What is the importance of hair characteristics in hair transplant surgery?
These characteristics are significant in that they determine to a great degree how much coverage of the scalp there is, in order to block light. When light is not blocked and penetrates through to the scalp, the appearance is of thinning or balding.
The other big factor here is the density, which is another topic unto itself. The density is the number of hairs or follicular units per unit area (square centimeters or square inches or whatever unit you prefer; the centimeter is the standard for physicians). Although this density usually gets most of the attention when discussing hair loss, hair characteristics are equally, if not more, important.
First let’s look at color. At first, one might think that the darker the hair, the better the coverage. This is generally not correct. Lighter hair usually goes with lighter skin, and the tow together tend to mask thinning very well. Darker hair can cover well, but in the case of poor hair transplant work (pluggy looking, or larger graft on frontal hairline) they may stand out much worse than lighter hair. We will discuss color in more detail when we discuss contrast.
Curl is another very important factor in coverage. Generally speaking, curly hair provides coverage in proportion to the degree of curl (i.e., wavy hair gives better coverage than straight hair, curly hair better than wavy, very curly better than slightly curly, etc.). This has to do with light blockage as well. The curlier the hair is, the more it creates a meshwork of sorts (kind of like a thatched roof) which “stands up” a little bit off the scalp and keeps the light from penetrating to the scalp.
Contrast has to do with the difference between hair color and skin color. The closer to each other the hair and scalp are, the better the coverage. In a way, this “fools” the eye of the observer into not noticing the decrease in density. If a person with blonde hair and light skin loses 50% or his or her density, they may appear much less affected than a person with equally light skin and jet black hair. In this case the dark hairs of the second example are highlighted against the light skin and it shows the sparseness of the hair. The person with the blonde hair reveals very little difference between the hair and scalp, in other words, the observer cannot detect where the hair leaves off and the scalp begins.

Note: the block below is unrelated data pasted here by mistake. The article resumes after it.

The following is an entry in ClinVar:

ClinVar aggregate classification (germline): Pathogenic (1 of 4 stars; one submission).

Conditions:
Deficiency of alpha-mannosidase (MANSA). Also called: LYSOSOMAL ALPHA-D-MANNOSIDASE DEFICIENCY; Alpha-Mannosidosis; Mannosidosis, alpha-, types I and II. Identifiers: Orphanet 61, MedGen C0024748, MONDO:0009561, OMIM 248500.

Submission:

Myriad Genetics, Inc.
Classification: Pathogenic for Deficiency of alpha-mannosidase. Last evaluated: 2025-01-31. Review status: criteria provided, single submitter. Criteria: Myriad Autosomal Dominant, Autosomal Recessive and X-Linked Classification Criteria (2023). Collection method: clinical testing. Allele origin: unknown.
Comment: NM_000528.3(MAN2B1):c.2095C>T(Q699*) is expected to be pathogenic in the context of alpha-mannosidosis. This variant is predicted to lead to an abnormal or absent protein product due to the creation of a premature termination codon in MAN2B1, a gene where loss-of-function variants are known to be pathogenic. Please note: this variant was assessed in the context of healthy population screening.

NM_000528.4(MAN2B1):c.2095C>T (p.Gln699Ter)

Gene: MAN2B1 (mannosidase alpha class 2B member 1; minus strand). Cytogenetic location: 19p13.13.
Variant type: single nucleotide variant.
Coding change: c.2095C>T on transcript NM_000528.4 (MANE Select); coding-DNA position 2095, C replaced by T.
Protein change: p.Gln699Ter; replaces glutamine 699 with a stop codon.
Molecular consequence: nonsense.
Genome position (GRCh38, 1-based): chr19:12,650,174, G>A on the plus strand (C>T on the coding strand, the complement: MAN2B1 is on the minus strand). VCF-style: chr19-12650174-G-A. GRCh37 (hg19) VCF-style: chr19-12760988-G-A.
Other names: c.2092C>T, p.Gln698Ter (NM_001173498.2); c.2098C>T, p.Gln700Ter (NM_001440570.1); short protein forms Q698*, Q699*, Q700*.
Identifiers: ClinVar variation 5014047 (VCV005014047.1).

Last, let’s consider caliber. Thicker strands of hair provide more “hair mass”, which is a term doctors use to describe the total effect of length times caliber. The more hair mass in a given area, the better the coverage. This makes intuitive sense. Imagine covering a hut with logs. If you place 20 logs as a roof, which will give better coverage, skinny logs or big round ones with large diameters? Of course, the bigger ones, so the thicker hairs do the same over the scalp. And remember, what appears as thinning or balding is simply the appearance of light shining through to the scalp.